Current as of: May 20, 1996

Agreed by the North Atlantic Council Meeting
in Ministerial Session at NATO Headquarters
Brussels On 14th and 15th December 1989


1. On 12th May 1989, President Bush proposed the creation of a so-called "Open Skies" regime, in which the participants would voluntarily open their airspace on a reciprocal basis, permitting the overflight of their territory in order to strengthen confidence and transparency with respect to their military activities.

This proposal expanded on a concept that had already been proposed during the 1950s but had failed to reach fruition because of the unfavourable international political climate prevailing at the time.

Today, this new initiative has been made in a very different context as openness becomes a central theme of East-West relations and the past few years have been marked by important advances in the areas of confidence-building and arms control.

2. The provisions for notification and observation of military activities specified in the Helsinki Final Act were strengthened and made obligatory by the Stockholm Document concluded by the CDE in 1986.

With respect to arms control, in 1987, the INF Treaty, apart from its immediate goals, represented a very important precedent because of the extent of its verification provisions.

All this leads one to expect today that even more spectacular advances will be achieved in the near future. In particular, a two-pronged effort is under way in Vienna: on the one hand, to deepen the measures for confidence-building and transparency among the 35 countries of the CSCE, and the other, to reach an unprecedented agreement between the countries of the Atlantic alliance and the Warsaw Treaty Organization on the elimination of large numbers of conventional arms.

Furthermore, one awaits important developments in other sectors of disarmament such as chemical weapons and the Soviet-American strategic arms negotiations.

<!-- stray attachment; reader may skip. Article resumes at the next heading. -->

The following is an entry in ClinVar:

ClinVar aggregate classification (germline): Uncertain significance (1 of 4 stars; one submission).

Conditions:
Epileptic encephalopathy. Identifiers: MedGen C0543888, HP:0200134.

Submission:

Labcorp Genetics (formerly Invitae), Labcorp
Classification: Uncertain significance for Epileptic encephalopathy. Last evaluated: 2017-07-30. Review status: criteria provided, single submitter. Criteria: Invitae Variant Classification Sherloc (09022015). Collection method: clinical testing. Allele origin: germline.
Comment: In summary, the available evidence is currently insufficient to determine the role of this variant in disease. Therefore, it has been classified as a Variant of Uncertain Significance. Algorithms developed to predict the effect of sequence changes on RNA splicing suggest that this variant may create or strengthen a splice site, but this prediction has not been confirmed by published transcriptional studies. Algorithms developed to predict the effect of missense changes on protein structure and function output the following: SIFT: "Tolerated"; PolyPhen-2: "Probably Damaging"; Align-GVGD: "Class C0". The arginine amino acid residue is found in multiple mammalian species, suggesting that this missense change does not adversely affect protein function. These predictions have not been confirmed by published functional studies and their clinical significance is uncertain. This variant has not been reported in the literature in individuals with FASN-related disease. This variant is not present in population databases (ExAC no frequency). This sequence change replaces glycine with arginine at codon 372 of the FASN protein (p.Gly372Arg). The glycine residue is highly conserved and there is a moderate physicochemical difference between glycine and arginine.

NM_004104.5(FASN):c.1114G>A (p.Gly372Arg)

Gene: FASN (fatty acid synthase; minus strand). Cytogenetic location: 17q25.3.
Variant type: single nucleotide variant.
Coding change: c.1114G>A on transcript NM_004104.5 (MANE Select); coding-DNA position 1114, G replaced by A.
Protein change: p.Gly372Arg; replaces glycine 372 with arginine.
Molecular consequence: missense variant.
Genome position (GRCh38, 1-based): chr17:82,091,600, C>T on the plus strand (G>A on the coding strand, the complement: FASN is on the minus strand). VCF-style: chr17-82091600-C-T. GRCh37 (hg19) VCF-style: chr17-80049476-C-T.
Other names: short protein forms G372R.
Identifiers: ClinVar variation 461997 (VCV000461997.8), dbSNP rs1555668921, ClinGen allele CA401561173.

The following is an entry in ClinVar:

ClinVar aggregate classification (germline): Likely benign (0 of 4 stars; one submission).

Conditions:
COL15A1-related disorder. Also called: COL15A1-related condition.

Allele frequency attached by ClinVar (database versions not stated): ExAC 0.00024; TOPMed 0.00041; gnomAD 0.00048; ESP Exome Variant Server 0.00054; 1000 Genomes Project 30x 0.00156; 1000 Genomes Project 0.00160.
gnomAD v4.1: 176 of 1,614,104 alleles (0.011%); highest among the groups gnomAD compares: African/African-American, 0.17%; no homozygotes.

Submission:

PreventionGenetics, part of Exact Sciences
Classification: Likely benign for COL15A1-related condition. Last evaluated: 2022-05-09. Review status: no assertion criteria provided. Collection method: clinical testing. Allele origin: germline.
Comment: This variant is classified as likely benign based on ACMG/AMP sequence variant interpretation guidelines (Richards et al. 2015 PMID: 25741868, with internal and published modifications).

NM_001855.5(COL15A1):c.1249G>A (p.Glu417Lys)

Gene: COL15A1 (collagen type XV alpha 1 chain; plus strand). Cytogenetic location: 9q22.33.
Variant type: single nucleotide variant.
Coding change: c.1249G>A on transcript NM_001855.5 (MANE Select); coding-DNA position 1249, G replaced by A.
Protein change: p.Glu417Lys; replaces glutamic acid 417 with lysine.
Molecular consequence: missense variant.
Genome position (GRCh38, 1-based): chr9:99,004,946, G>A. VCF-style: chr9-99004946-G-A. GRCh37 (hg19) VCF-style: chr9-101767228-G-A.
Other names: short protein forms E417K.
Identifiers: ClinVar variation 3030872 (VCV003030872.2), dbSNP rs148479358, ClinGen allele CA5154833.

3. All of these agreements will naturally require their own verification regimes, often of a highly intrusive nature. Moreover, the specific provisions of each verification treaty will be supplemented by the habitual means by which countries verify compliance with agreements (National Technical Means). It seems useful, however, particularly in the prevailing context of improved East-West relations, to reflect on other ways of creating a broadly favourable context for confidence-building and disarmament efforts.

In this context, the Open Skies concept has a very special value. The willingness of a country to be overflown is, in itself, a highly significant political act in that it demonstrates its availability to openness; aerial inspection also represents a particularly effective means of verification, along with the general transparency in military activities discussed above.

This double characteristic of an Open Skies regime would make it a valuable complement to current East-West endeavors, mainly in the context of the Vienna negotiations but also in relation to the other disarmament efforts (START, chemical weapons).

It would seem desirable to focus now on the European region, while also including the entire territories of the Soviet Union, the United States, and Canada. Accordingly, we will be ready to consider at an appropriate time the wish of any other European country to participate in the Open Skies regime. This element could be complementary to their efforts at confidence-building and conventional arms control and would conform to the objectives of those negotiations.

4. To this end, the Open Skies regime should be based on the following guidelines:


The basic purpose of Open Skies is to encourage reciprocal openness on the part of the participating states and to allow the observation of military activities and installations on their territories, thus enhancing confidence and security. Open Skies can serve these ends as a complement both to National Technical Means of data collection and to information exchange and verification arrangements established by current and future arms control agreements.


Participation in Open Skies is initially open to all members of the Atlantic Alliance and the Warsaw Treaty Organization. All territories of the participants in North America and Asia, as well as in Europe, will be included.


1. Open Skies "accounting" will be based on quotas which limit the number of overflights. These quotas will be derived from the geographic size of the participating countries. The duration of flights can also be limited in relation to geographic size. For larger countries, the quota should permit several flights a month over their territory. All of the parties will be entitled to participate in such observation flights on a national basis, either individually or jointly in co-operation with their allies.

2. Effective implementation of a quota system requires agreement that a country will not undertake flights over the territory of any other country belonging to the same alliance.